Recently I have been writing at some length about the Finnish Ondine label and the generous attention it has given to the Finnish composer Kaija Saariaho. However, a little over a year ago I was writing about an Ondine release of four chamber works by Magnus Lindberg; and this past Tuesday Ondine complemented that release with a new recording of three of Lindberg’s compositions for chamber orchestra. The performing ensemble is the Tapiola Sinfonietta. In a performance of Lindberg’s violin concerto, the soloist, Pekka Kuusisto, also leads the orchestra. For the other two selections, “Jubilees” and “Souvenir,” Lindberg himself conducts.
Like Saariaho, Lindberg is an alumnus of Pierre Boulez’ Institute de Recherche et Coordination Acoustique/Musique (institute for acoustical-musical research and coordination, best known by the acronym IRCAM). In addition, both of them were influenced by the “acoustical-musical” approach to sonority taken by resident composers such as Gérard Grisey. However, each of them has taken those influences in a unique direction; so one is unlikely to confuse any of Lindberg’s compositions with those of Saariaho.
In the purely instrumental domain, this may reflect Lindberg having been influenced by a radically different IRCAM alumnus, Frank Zappa. Whether or not Lindberg had any direct contact with Zappa, one is quickly aware of how they show similar preferences for approaches to instrumentation, particularly where pitched percussion is involved, and energetic bursts of thick textures of counterpoint. These instances of “family resemblance” may simply be a matter of having the luxury of working with the Ensemble InterContemporain. This was a group that had been so comfortable working on the many challenging demands posed by Boulez than they were capable of performing damned near anything. Working in “Boulez’ house” thus became an inspiration to push the group’s limits even further than Boulez himself did.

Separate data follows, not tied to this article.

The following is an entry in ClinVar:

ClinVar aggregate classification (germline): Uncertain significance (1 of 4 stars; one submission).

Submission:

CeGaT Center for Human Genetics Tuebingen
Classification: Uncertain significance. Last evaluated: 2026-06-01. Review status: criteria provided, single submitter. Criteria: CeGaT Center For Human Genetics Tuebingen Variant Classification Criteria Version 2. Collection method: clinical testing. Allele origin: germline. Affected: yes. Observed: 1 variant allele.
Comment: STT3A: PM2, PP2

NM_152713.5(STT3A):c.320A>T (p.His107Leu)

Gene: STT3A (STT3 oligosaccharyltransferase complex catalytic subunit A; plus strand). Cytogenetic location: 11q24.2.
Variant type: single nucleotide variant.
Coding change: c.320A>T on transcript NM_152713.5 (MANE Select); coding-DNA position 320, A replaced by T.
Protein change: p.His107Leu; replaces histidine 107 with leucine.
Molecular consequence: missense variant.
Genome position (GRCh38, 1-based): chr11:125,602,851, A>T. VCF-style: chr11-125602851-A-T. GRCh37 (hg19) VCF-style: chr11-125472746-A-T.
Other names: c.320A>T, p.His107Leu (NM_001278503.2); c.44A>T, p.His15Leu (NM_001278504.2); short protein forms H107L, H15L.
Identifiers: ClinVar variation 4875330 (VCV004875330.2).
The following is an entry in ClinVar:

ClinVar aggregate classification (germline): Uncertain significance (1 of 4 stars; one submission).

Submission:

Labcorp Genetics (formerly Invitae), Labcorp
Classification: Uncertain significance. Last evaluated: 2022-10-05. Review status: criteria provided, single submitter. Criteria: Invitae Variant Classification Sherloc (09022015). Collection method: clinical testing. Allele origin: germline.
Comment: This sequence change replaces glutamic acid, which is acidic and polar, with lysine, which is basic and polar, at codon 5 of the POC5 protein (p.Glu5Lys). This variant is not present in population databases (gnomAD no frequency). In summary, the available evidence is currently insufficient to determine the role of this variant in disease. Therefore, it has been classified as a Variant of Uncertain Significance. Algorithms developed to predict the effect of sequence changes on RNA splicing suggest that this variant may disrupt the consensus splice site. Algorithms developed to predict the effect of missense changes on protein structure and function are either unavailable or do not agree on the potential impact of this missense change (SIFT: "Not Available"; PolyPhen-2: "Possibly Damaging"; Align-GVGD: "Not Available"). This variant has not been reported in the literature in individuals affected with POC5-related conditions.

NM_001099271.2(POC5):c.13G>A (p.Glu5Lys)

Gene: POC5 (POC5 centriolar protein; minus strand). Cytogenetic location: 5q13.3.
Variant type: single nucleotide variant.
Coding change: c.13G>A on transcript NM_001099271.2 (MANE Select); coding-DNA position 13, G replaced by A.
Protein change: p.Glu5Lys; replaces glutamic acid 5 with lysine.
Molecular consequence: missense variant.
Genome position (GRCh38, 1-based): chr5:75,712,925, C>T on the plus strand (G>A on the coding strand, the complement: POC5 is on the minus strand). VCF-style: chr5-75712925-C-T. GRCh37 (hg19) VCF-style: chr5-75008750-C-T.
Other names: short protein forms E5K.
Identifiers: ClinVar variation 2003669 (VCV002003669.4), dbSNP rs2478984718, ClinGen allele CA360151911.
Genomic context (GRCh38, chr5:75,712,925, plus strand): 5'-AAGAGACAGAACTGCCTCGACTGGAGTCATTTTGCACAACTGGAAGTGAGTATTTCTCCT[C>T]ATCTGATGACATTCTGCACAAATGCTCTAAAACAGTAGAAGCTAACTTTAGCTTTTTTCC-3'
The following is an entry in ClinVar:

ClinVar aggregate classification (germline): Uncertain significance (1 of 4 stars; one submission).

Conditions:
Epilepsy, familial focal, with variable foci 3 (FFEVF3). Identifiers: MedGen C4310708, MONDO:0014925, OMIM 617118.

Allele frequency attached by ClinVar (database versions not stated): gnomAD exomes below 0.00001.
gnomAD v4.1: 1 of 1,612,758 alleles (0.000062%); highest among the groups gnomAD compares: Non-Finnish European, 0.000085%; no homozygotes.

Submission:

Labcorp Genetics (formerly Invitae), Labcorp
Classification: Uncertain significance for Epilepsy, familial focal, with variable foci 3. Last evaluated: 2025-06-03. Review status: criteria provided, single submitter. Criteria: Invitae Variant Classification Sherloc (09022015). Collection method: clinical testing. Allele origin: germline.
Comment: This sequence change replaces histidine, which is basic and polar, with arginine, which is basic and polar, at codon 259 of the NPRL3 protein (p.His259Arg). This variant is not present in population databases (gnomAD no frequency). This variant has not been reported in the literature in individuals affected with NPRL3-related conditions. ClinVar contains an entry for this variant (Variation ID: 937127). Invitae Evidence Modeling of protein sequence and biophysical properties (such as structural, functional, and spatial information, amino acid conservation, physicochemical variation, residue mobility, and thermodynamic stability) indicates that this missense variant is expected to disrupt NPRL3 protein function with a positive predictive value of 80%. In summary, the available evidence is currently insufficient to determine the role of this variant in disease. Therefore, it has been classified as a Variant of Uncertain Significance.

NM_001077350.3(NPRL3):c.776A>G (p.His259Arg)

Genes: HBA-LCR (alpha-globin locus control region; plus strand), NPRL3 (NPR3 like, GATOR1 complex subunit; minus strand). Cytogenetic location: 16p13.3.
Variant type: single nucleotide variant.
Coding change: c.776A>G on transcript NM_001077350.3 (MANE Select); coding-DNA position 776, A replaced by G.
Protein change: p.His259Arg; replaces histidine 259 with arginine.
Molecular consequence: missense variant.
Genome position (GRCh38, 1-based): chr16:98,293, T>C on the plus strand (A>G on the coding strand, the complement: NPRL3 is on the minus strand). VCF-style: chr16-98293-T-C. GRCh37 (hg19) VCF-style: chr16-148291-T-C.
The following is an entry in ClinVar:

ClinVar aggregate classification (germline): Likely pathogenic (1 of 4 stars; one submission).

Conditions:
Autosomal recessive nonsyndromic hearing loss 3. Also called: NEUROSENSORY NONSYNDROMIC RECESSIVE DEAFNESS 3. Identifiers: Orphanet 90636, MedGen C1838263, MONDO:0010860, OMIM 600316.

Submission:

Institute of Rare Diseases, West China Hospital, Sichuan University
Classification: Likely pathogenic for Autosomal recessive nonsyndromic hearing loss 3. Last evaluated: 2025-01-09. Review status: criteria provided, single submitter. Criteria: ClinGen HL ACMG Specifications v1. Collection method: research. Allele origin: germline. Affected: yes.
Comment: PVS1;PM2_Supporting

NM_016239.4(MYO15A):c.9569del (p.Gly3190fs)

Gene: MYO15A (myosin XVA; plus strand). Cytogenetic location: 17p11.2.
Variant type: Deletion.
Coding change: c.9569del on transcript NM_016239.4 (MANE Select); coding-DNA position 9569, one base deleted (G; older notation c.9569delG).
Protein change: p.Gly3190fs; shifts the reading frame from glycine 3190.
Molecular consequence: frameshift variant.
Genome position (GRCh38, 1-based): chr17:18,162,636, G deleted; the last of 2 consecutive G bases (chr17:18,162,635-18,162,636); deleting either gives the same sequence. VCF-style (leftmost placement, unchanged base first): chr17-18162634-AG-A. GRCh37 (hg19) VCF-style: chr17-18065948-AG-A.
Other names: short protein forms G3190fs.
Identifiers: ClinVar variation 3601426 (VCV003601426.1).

“Jubilees” is a nice example of Lindberg’s work in this vein. It began as a short piece for piano composed for Boulez’ 75th birthday in 2000. Five more short pieces followed shortly thereafter. The chamber orchestra version was composed in 2002. Lindberg thought of it more as an adaptation to a new setting, rather than an orchestration. He cites, as inspiration, Maurice Ravel’s orchestral settings of music he originally composed for piano. However, while the spirit of Ravel would be far more pronounced in his later (2012) second piano concerto, the orchestral version of “Jubilees” rejects Ravel’s instrumental subtleties in favor of Zappa’s brash prankishness. That rhetoric is then explored at greater length in the 2010 “Souvenir,” composed during Lindberg’s tenure as Composer-in-Residence with the New York Philharmonic (the period when he also composed that second piano concerto).
The violin concerto, on the other hand, tends to impress the listener more through the interplay of the solo violin voice with a rich but transparent texture of many other diverse sonorities. That interplay seems to peregrinate through a variety of different rhetorical stations. The resulting discourse is, for the most part, uniquely Lindberg’s own, although there is a pentatonic motif that seems to provide yet another reflection on Western fascination with the textures of Indonesian gamelan.
Each of these pieces thus yields its own strikingly individual sonorities, providing an engaging sampling of Lindberg’s approach to working with instrumental diversity on the scale of a chamber orchestra.